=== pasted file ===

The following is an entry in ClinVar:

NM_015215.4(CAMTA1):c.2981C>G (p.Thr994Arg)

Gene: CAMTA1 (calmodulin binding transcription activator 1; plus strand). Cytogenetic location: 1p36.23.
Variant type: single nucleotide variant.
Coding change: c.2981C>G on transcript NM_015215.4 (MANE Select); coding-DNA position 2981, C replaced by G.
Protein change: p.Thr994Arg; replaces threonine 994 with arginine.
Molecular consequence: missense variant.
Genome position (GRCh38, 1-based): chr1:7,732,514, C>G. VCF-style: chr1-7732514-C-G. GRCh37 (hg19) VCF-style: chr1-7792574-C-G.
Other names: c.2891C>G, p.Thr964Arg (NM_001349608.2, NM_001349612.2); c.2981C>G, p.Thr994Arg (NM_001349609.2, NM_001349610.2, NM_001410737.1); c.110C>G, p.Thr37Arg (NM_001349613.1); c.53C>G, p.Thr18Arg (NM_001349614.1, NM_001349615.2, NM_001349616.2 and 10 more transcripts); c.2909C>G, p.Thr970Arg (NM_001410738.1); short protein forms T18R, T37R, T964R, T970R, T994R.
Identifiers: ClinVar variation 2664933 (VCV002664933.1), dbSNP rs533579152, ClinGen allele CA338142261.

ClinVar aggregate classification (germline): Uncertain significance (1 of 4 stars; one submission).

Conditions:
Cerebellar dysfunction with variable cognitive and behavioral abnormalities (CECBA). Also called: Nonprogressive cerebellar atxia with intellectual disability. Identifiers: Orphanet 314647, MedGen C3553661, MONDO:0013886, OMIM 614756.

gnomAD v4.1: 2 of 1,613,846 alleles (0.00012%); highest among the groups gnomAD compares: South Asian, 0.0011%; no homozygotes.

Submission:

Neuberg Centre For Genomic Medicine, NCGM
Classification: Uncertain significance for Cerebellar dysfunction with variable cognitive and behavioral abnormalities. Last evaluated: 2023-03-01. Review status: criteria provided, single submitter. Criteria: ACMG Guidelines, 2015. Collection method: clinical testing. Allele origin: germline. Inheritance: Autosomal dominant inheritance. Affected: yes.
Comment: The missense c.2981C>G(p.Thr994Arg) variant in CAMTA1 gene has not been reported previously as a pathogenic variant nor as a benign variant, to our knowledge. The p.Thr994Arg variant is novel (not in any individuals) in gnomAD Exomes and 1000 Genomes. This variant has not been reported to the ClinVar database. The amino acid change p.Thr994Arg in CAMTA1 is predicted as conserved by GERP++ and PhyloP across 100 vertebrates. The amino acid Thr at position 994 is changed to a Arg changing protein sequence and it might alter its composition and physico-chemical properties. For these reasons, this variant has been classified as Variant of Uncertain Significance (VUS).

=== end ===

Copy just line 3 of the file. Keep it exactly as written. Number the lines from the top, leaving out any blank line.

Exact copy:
Gene: CAMTA1 (calmodulin binding transcription activator 1; plus strand). Cytogenetic location: 1p36.23.